Located in the Longfellow Mountains in western Maine, Sugarloaf is one of the largest ski areas in the Northeastern United States. The scrubby upper elevations of 4,250 foot Sugarloaf Mountain feature unique snowfields in the winter and spring months.
Early Hike-Up Years
After being picked by the Maine Ski Council, development of Sugarloaf Mountain started in 1950 when the Sugarloaf Mountain Ski Club negotiated a 20 year lease with Great Northern Paper Company for land on the northern face of the mountain. Starting that summer, Winter's Way (named after local organizer Amos Winter), was laid out by Sel Hannah, dropping some 1,800 vertical feet from the summit snow fields. The trail was completed in January of 1951 and was skied that winter.
The 1951 off season was spent smoothing the trail as well as improving the access road. A base hut was constructed in 1952.
Amos Winter and Mickey Durrell on Winter's Way in the early 1950s
Lift Service at Sugarloaf
Sugarloaf's lift served history started in 1953 when a 700 foot rope tow was installed at the bottom of the ski trail. In addition, a shelter was constructed near the top of the trail.
The Sugarloaf Mountain Corporation was formed in March of 1955, naming Robert "Bunny" Bass president and Amos Winter executive manager. $100,000 of stock was authorized for sale, eventually paving the way for the signing of a contract with E. G. Constam Company in July for a new T-Bar. For the 1955-56 season, the T-Bar debuted along with the Narrow Gauge trail and a base lodge.
Following a successful 1955-56 season, additional investments were made in the ski area. An upper mountain T-Bar was installed, providing over a mile of uphill service with the lower T-Bar. The base lodge was also expanded to help with the growing crowds, while the Tote Road trail opened. While the 1956-67 season was one of poor snowfall, 1957-58 was epic.
At the end of the 1950s, Dan Kiley was hired to conduct a land study of Sugarloaf, resulting in a major five year expansion plan.
Then first phase of the plan was rolled out in 1959 when $90,000 was invested in the ski area. To help ease congestion and better position for future expansion, the base area was moved downhill to a new base lodge. A new T-Bar was constructed, serving a new novice slope, as well as providing access to the existing tandem T-Bars.
For the 1960-61 season, the new base lodge was expanded and the Double Bitter trail cut. That spring, a young literary student named John Christie visited Sugarloaf with some friends and quickly became a ski patroller and bartender. He stayed in town that summer and helped with the installation of two new T-Bars and the cutting of new trails. The expansion allowed for a second set of tandem T-Bars to the base of the snow fields.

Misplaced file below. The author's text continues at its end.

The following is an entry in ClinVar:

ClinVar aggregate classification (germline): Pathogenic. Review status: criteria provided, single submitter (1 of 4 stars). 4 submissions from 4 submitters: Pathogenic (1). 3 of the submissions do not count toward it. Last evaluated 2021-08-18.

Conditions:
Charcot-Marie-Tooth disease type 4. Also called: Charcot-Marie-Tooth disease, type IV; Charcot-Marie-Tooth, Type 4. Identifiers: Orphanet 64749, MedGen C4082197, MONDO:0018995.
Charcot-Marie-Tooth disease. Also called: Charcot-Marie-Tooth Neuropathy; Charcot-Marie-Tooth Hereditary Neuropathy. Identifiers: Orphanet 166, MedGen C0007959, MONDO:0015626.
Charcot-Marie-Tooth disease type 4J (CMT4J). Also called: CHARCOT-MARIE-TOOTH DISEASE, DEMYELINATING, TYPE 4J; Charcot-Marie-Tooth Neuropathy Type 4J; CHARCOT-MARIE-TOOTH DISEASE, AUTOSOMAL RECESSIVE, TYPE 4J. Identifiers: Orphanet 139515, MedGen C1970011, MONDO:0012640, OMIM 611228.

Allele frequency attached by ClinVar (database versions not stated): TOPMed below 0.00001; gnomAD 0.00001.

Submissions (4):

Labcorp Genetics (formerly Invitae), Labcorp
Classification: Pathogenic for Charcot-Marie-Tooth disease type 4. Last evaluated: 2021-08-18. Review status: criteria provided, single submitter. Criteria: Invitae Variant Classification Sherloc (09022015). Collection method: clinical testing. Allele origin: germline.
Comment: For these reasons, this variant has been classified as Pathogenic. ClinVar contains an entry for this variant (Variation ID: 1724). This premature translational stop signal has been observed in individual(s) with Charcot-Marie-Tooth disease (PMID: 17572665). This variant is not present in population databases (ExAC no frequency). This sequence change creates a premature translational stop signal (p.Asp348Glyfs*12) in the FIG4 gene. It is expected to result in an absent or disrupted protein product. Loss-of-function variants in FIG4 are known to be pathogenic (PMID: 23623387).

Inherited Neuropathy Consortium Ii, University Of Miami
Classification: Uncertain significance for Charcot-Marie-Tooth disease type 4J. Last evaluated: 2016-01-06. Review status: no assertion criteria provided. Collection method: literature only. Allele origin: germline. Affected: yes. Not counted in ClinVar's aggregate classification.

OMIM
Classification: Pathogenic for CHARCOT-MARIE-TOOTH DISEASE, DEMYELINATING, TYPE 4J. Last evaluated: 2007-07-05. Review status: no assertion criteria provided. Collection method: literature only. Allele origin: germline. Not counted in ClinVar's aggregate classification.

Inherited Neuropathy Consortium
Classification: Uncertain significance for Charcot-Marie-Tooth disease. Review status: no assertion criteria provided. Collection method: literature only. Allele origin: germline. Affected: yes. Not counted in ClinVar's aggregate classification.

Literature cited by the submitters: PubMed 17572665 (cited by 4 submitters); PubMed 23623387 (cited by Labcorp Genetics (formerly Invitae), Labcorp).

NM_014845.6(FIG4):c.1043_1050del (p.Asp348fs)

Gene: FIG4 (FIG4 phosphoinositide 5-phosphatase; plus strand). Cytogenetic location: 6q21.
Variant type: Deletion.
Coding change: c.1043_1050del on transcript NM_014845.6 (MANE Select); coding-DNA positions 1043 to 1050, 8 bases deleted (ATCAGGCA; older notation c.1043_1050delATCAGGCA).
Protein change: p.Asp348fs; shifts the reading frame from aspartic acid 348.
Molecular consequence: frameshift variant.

For the 1963-64 season, the original T-Bar was refurbished and extended down to the newer base area. By this time, the ski area sported 12 trails and an uphill capacity of 5,000 skiers per hour.
The Year of the Mighty Gondola
A massive transformation of the ski area was commenced in 1964 when John Christie laid out a top to bottom lift line. Later that year, the decision was made to purchase a two-stage Pohlig-Heckel-Bleichert (PHB) four person gondola. Installation started in 1965 and continued into January of 1966. The lift was formally dedicated on February 4th, 1966, making the newly-branded Sugarloaf/USA an internationally recognized ski area. The hype was so big that the ski area was being considered as a potential site of the 1976 Winter Olympics. The 1965-66 season was Sugarloaf's biggest at that point in terms of skier visits and revenue.
Sugarloaf in the 1960s
The summit lodge was completed and a 45 meter ski jump constructed for the 1966-67 season, as Sugarloaf prepared to host the NCAA Intercollegiate Skiing Championships, as well as the first World Heavyweight Ski Championships. Harry Baxter was recruited from Mt. Whitter, NH as the new Ski School Director. John Christie departed for Mt. Snow, VT following the 1967-68 season, at which point Baxter took over as General Manager of Sugarloaf.
Sugarloaf's first chairlift was installed for the 1969-70 season, serving the new Bucksaw area. A second double chairlift followed for 1970-71, connecting the newly-purchased Sugarloaf Inn with the base area. World Cup racing was hosted at Sugarloaf that winter.
The Timberline T-Bar was installed for the 1971-72 season, providing an all-T-Bar route to the summit area from the base of the ski area.
Construction on Village Center commenced in 1972, further moving Sugarloaf into destination resort status. Meanwhile, land was purchased on Burnt Mountain and an option for nearby Crocker Mountain.
Snowmaking Arrives at Sugarloaf